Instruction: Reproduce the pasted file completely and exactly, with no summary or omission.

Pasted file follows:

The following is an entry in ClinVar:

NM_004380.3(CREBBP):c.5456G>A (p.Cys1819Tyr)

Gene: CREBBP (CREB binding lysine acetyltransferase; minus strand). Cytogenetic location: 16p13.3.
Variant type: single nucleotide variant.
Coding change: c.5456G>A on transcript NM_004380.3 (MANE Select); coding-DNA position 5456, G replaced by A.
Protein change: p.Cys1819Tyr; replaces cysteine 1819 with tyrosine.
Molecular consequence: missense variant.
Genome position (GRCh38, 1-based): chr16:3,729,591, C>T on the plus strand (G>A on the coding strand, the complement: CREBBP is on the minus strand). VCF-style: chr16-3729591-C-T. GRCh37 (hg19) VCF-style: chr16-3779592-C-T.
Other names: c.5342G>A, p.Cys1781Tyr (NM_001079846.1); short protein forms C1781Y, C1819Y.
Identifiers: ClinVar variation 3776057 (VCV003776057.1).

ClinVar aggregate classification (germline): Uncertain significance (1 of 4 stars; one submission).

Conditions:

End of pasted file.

The following is an entry in ClinVar:

NM_004380.3(CREBBP):c.5456G>A (p.Cys1819Tyr)

Gene: CREBBP (CREB binding lysine acetyltransferase; minus strand). Cytogenetic location: 16p13.3.
Variant type: single nucleotide variant.
Coding change: c.5456G>A on transcript NM_004380.3 (MANE Select); coding-DNA position 5456, G replaced by A.
Protein change: p.Cys1819Tyr; replaces cysteine 1819 with tyrosine.
Molecular consequence: missense variant.
Genome position (GRCh38, 1-based): chr16:3,729,591, C>T on the plus strand (G>A on the coding strand, the complement: CREBBP is on the minus strand). VCF-style: chr16-3729591-C-T. GRCh37 (hg19) VCF-style: chr16-3779592-C-T.
Other names: c.5342G>A, p.Cys1781Tyr (NM_001079846.1); short protein forms C1781Y, C1819Y.
Identifiers: ClinVar variation 3776057 (VCV003776057.1).

ClinVar aggregate classification (germline): Uncertain significance (1 of 4 stars; one submission).

Conditions: